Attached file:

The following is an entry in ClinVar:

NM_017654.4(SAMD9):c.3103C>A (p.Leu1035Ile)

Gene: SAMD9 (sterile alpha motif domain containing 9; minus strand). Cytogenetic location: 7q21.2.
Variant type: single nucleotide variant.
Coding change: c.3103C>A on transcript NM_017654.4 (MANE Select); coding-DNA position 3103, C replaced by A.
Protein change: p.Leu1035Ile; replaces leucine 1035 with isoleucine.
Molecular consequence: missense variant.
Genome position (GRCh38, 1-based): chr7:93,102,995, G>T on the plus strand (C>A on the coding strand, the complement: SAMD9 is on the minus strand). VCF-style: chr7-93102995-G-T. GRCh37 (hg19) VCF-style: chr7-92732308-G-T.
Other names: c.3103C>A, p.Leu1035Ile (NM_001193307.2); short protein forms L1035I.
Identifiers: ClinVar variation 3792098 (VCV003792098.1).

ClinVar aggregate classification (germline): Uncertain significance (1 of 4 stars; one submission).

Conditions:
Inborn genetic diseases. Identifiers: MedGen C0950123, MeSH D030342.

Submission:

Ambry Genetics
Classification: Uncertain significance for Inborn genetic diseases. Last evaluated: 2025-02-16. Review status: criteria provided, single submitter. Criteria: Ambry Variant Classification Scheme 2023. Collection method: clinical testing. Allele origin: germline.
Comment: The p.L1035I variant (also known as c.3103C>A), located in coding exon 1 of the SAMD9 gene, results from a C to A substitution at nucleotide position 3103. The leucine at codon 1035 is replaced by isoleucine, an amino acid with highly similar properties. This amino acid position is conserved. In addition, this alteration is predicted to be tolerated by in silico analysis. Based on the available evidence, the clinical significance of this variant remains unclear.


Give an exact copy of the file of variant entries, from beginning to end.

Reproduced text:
The following is an entry in ClinVar:

NM_017654.4(SAMD9):c.3103C>A (p.Leu1035Ile)

Gene: SAMD9 (sterile alpha motif domain containing 9; minus strand). Cytogenetic location: 7q21.2.
Variant type: single nucleotide variant.
Coding change: c.3103C>A on transcript NM_017654.4 (MANE Select); coding-DNA position 3103, C replaced by A.
Protein change: p.Leu1035Ile; replaces leucine 1035 with isoleucine.
Molecular consequence: missense variant.
Genome position (GRCh38, 1-based): chr7:93,102,995, G>T on the plus strand (C>A on the coding strand, the complement: SAMD9 is on the minus strand). VCF-style: chr7-93102995-G-T. GRCh37 (hg19) VCF-style: chr7-92732308-G-T.
Other names: c.3103C>A, p.Leu1035Ile (NM_001193307.2); short protein forms L1035I.
Identifiers: ClinVar variation 3792098 (VCV003792098.1).

ClinVar aggregate classification (germline): Uncertain significance (1 of 4 stars; one submission).

Conditions:
Inborn genetic diseases. Identifiers: MedGen C0950123, MeSH D030342.

Submission:

Ambry Genetics
Classification: Uncertain significance for Inborn genetic diseases. Last evaluated: 2025-02-16. Review status: criteria provided, single submitter. Criteria: Ambry Variant Classification Scheme 2023. Collection method: clinical testing. Allele origin: germline.
Comment: The p.L1035I variant (also known as c.3103C>A), located in coding exon 1 of the SAMD9 gene, results from a C to A substitution at nucleotide position 3103. The leucine at codon 1035 is replaced by isoleucine, an amino acid with highly similar properties. This amino acid position is conserved. In addition, this alteration is predicted to be tolerated by in silico analysis. Based on the available evidence, the clinical significance of this variant remains unclear.